[2] Skillen, Daphne, Russia, in: Bernd-Peter Lange and David Ward, The Media and Elections, 129.

[3] McKay, Betsy: Russian media showing signs of maturing Coverage of Chechnya war discards notions of censorship, The Dallas Morning News 28th January 1995.

[4] Sakwa, Richard (2002): Russian Politics and Society, 3rd Edition, London and New York, 332.

[5] Rantanen, Terhi (2002): The Global and the National, Media and Communications in Post-communist Russia, 28.

[6] Lipman, Masha and Michael McFaul: "Managed democracy" in Russia: Putin and the press, Harvard International Journal of Press/Politics, vol. 6, no. 3, pp. 116-27, Summer 2001, 117.

[7] Vanchnadze, George (1992): Secrets of Journalism in Russia, New York, 416.

[8] Reporters sans frontiers: Annual Worldwide Press Freedom Index 2005, available at: http://www.rsf.org/rubrique.php3?id_rubrique=554, 9th June 2006.

[9] Bacon Edwin with Matthew Wyman (2006): Contemporary Russia, Basingstoke and New York, 115.

[10] Sakwa, Richard (2002): Russian Politics and Society, 3rd Edition, London and New York, 334.

[11] Reporters sans frontiers: North Korea, Eritrea and Turkmenistan are the world’s “black holes” for news, available at: http://www.rsf.org/article.php3?id_article=15335, 12th June 2006.

[12] Reporters sans frontiers: Russia - 2 journalist(s) killed in 2004, available at: http://www.rsf.org/killed_2004.php3?id_article=10949, 12th June 2006.

[13] Kudzoeva, Alana: Defendants on Khlebnikov murder case acquitted. ITAR-TASS World Service, 6th May 2006.

[14] Bacon Edwin with Matthew Wyman (2006): Contemporary Russia, Basingstoke and New York, 63.

[15] Zassoursky, Ivan (2004): Media and Power in Post-Soviet Russia, London and New York, 21.

[16] Meek, James: Press joins war against Russian Army, The Guardian, 25th August 1994.

[17] York, Geoffrey: Chains of censorship bind Russian television COSMETIC NEWS / Subservient to the Kremlin, a state-owned channel must muffle the horrors of war in Chechnya, The Globe and Mail, 3rd February 1995.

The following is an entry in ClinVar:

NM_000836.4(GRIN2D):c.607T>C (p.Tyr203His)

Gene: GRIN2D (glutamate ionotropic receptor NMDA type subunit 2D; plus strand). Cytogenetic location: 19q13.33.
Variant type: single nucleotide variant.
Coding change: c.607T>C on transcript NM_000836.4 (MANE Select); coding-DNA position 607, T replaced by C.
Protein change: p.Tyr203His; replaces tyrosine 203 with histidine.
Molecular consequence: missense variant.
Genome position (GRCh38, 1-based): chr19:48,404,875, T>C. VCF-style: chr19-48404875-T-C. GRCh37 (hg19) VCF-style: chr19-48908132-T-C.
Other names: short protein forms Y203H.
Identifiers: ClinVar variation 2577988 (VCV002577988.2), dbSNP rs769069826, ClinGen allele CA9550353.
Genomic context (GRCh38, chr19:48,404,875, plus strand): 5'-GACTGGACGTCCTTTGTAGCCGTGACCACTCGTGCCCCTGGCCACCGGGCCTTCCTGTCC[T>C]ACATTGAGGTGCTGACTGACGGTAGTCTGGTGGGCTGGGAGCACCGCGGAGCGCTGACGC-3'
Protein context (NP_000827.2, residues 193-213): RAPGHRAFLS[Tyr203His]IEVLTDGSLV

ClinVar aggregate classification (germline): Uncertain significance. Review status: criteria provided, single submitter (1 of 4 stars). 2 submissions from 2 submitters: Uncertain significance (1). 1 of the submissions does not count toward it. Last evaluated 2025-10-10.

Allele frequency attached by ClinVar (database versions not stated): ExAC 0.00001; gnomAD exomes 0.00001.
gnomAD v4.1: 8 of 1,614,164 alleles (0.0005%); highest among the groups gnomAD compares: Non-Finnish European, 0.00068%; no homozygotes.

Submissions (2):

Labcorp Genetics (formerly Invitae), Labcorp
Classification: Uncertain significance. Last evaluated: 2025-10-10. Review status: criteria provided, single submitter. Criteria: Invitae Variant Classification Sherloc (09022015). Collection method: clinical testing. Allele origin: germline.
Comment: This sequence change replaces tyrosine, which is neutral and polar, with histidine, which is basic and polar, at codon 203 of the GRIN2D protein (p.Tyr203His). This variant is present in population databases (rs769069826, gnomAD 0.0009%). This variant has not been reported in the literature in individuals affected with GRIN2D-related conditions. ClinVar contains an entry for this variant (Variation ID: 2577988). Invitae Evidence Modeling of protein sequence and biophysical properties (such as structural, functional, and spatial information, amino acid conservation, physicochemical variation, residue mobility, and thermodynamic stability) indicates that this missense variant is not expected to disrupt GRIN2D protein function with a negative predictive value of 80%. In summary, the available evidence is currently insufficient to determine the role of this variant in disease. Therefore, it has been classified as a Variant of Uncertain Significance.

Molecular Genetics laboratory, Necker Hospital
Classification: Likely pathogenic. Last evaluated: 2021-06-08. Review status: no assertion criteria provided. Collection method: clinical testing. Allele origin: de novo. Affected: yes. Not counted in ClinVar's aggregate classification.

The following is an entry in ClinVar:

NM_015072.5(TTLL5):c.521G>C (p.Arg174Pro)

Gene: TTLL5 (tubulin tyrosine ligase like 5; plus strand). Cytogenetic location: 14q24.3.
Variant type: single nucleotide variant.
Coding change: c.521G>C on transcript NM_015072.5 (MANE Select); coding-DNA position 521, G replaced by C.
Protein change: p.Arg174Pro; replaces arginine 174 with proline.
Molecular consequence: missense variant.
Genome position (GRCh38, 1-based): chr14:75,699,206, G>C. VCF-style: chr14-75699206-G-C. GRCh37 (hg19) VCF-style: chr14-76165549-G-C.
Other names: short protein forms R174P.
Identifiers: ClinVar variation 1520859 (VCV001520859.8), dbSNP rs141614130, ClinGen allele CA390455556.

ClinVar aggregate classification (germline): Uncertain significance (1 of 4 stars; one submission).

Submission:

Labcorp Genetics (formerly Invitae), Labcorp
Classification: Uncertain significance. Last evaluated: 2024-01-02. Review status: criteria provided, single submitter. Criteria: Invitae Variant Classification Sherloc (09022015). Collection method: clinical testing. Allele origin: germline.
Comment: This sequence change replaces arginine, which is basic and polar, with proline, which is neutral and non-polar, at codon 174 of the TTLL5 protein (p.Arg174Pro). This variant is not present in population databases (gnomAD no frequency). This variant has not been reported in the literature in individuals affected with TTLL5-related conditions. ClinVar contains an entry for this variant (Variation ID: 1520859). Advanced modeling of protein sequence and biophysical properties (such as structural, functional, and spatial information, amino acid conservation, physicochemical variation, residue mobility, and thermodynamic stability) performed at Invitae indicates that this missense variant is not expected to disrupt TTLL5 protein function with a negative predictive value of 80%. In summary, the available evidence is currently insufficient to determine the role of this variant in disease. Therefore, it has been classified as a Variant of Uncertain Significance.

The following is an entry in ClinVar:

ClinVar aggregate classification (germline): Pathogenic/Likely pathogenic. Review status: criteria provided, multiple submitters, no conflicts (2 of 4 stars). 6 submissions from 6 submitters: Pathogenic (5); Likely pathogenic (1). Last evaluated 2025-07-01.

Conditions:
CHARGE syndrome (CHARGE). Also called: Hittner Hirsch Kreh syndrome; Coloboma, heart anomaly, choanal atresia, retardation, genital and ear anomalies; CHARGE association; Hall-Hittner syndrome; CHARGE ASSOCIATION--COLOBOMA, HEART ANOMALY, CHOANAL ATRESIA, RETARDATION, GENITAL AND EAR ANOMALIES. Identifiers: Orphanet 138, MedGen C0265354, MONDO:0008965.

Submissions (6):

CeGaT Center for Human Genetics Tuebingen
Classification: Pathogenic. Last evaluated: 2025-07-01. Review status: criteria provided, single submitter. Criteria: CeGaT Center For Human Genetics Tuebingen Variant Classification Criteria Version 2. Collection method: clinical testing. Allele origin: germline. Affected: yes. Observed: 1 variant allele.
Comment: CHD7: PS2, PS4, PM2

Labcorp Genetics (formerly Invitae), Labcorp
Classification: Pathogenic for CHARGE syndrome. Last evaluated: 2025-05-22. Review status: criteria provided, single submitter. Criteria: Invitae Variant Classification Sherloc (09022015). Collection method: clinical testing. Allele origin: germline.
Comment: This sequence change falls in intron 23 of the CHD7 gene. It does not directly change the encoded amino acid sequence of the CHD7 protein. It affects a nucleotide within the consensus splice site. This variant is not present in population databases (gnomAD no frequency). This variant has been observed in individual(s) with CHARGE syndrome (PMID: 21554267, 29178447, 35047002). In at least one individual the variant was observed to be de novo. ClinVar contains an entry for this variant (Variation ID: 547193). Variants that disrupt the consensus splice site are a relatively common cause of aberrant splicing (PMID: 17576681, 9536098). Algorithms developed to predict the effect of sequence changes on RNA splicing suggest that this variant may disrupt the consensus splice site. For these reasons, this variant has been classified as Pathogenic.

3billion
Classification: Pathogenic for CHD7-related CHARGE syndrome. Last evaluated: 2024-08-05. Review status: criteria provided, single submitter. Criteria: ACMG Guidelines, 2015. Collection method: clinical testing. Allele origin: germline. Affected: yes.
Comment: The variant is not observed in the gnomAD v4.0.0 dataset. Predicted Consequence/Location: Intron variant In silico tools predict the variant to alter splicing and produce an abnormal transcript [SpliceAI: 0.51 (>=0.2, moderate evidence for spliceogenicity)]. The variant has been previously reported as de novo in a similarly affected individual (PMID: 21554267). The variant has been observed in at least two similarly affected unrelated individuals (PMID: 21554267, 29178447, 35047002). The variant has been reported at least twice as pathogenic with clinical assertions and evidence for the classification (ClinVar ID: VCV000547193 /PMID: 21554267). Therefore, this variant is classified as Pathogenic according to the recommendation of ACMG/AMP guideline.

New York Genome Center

[18] McKay, Betsy Russian media showing signs of maturing Coverage of Chechnya war discards notions of censorship, The Dallas Morning News, 28th January 1995.

[19] Sakwa, Richard (2002): Russian Politics and Society, 3rd Edition, London and New York, 333.

[20] Mickiewicz, Ellen (2000): Institutional Incapacity, the Attentive Public and Media Pluralism in Russia, in: Gunther, Richard and Anthony Mughan (Eds.): Democracy and the Media, Cambridge, 105.

[21] McKay, Betsy Russian media showing signs of maturing Coverage of Chechnya war discards notions of censorship, The Dallas Morning News, 28th January 1995.

[22] Sikorski, Radek: A 'normal' nation? (Chechnya war's impact on Russian politics), National Review, 23rd January 1995.

[23] Oates, Sarah (2006): Media, Civil Society, and the Failure of the Fourth Estate in Russia, in: Evans, Alfred B. et al. (Eds.): Russian Civil Society. A critical Assessment, New York, 64.

[24] Zassoursky, Ivan (2004): Media and Power in Post-Soviet Russia, London and New York, 127.

[25] Bacon Edwin with Matthew Wyman (2006): Contemporary Russia, Basingstoke and New York, 118.

[26] Oates, Sarah (2006): Media, Civil Society, and the Failure of the Fourth Estate in Russia, in: Evans, Alfred B. et al. (Eds.): Russian Civil Society. A critical Assessment, New York, 63.

Excerpt out of 17 pages

Details

Title
Censorship in contemporary Russia
College
The University of Sydney  (Facultiy of Economics and Business)
Course
Media and International Politics
Grade
distinction (80%)
Author
Year
2006
Pages
17
Catalog Number
V59612
ISBN (eBook)
9783638535007
File size
538 KB
Language
English
Notes
Who or what is responsible for the determination in democratic rights in Russia today is the central question of the essay. It will provide a range of reasons, which are of a sociological, economic as well as a political nature as an explanation for the miserable situation.
Tags
Censorship, Russia, Media, International, Politics
Quote paper
M.A. Sandra Tauer (Author), 2006, Censorship in contemporary Russia, Munich, GRIN Verlag, https://www.grin.com/document/59612